Ray Kelly Would Lose to Christine Quinn in Mayor's Race, Poll Found
NEW YORK — Police Commissioner Ray Kelly may not be invincible after all.
The city’s top cop would lose the mayor’s race to City Council Speaker Christine Quinn, as well as the two other Democratic candidates for mayor, according to a new Quinnipiac University poll out Thursday.
The poll shows Quinn blowing Kelly out of the water in a head-to-head showdown, securing 48 percent of the vote, versus 33 percent for Kelly, if the 2013 election were held today.
Kelly, who has the highest approval rating of any city official, would also lose by double-digits to former City Comptroller Bill Thompson and Public Advocate Bill de Blasio, the poll found. Both would top him 46 percent versus 34 percent.
The poll did not match Kelly against other presumptive candidates, including Manhattan Borough President Scott Stringer, embattled City Comptroller John Liu or media exec Tom Allon, who has discussed potentially running on the Republican ticket.
"Ray Kelly is a great police commissioner, and he’d be a good mayor, New Yorkers think — but it’s still a Democratic town," said Quinnipiac University Polling Institute director Maurice Carroll, who noted that while Kelly is popular among Republicans, he trails considerably with Dems.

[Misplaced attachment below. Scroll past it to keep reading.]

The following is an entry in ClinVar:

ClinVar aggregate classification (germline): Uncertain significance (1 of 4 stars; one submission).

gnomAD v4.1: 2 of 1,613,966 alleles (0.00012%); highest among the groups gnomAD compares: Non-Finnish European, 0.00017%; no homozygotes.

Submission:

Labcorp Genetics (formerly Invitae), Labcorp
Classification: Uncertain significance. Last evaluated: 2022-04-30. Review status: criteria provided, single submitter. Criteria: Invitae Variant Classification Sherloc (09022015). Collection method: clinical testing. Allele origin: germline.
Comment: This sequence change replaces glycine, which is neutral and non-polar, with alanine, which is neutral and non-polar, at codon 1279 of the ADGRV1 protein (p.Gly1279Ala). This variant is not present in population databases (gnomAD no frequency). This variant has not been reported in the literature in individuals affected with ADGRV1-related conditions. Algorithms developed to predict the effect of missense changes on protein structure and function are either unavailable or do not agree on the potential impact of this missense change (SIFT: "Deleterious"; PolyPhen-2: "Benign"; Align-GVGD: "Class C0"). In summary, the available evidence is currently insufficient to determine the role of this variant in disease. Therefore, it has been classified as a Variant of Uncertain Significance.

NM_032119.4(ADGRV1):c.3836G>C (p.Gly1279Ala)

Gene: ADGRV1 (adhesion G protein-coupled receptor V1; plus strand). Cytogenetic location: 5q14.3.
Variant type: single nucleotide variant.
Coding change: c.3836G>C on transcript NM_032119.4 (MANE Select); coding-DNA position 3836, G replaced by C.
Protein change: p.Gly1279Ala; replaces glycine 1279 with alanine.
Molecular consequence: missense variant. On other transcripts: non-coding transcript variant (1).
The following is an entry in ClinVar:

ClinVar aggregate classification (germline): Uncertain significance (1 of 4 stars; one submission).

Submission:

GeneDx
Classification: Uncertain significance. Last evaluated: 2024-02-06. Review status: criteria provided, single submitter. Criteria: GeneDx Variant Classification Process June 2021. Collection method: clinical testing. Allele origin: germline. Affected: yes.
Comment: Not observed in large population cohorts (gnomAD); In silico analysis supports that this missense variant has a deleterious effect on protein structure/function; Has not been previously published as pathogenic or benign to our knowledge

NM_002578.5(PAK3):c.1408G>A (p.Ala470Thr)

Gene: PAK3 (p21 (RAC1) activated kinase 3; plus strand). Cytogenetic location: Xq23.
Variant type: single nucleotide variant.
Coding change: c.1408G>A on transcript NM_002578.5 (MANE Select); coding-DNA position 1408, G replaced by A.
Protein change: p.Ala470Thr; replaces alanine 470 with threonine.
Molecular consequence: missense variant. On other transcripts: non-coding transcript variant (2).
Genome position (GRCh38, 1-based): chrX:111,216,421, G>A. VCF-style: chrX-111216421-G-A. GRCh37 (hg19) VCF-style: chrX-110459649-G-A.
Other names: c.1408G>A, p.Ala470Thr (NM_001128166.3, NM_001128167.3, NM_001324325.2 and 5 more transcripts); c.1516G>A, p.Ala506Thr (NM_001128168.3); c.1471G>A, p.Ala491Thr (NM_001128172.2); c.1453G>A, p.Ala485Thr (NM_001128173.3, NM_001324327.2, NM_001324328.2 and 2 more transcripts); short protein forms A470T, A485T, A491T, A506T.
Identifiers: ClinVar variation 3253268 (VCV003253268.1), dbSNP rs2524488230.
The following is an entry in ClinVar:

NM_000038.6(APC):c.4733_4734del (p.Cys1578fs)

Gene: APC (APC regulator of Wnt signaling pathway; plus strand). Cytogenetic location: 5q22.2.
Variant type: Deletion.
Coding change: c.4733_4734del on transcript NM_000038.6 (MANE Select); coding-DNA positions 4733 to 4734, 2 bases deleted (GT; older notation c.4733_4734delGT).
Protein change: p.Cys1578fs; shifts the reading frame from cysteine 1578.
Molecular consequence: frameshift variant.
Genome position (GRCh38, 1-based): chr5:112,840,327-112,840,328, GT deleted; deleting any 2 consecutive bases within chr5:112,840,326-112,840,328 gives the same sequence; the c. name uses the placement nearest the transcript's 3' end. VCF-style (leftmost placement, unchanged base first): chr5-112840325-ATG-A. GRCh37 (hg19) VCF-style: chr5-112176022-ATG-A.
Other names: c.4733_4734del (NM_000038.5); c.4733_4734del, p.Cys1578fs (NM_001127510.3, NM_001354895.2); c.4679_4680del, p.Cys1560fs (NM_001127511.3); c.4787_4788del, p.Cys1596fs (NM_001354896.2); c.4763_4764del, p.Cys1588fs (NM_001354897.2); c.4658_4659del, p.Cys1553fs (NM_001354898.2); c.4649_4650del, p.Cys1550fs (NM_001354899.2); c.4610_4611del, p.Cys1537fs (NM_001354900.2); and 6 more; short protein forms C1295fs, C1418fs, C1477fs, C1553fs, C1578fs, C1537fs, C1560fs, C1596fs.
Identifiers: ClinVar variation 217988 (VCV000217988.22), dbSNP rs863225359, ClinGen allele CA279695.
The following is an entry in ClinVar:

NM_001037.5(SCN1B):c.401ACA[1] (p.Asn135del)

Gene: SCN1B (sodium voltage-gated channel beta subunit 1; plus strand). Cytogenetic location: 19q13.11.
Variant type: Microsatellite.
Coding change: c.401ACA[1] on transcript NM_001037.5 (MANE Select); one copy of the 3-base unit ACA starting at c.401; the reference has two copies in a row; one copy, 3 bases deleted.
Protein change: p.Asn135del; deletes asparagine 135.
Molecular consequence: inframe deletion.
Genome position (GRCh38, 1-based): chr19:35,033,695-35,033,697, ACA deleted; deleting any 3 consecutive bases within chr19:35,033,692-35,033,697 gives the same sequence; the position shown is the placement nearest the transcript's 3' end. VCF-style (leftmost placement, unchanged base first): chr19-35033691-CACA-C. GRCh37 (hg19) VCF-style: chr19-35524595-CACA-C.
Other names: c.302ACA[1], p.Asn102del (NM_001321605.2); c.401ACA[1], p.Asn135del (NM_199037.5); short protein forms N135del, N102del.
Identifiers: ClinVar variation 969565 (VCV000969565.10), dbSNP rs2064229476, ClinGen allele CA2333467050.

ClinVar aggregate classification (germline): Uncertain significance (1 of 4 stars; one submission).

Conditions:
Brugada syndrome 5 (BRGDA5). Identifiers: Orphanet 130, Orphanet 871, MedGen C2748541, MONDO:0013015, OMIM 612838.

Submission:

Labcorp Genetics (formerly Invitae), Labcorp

Carroll also said more than half of voters polled continue to think Kelly might run — despite him saying repeatedly that he has no plans to run for office after serving out his term.
And while Quinn remains the odds-on favorite in the Democratic primary, with support from 26 percent of those polled, Carroll warned that there was still wiggle room, since more than one-third of voters remain undecided in the race.
"The leader in this early look," he said, “remains: ‘don’t know.’”
The poll also found that Mayor Michael Bloomberg’s approval rating is down again, sliding to 49 percent from 54 percent in March, with deep disapproval of his handling of schools.
Kelly, meanwhile, enjoyed an approval rating of 60 percent.
The poll of 1,066 registered voters, which was conducted from May 3-8, has a margin of error of plus or minus 3.8 percentage points.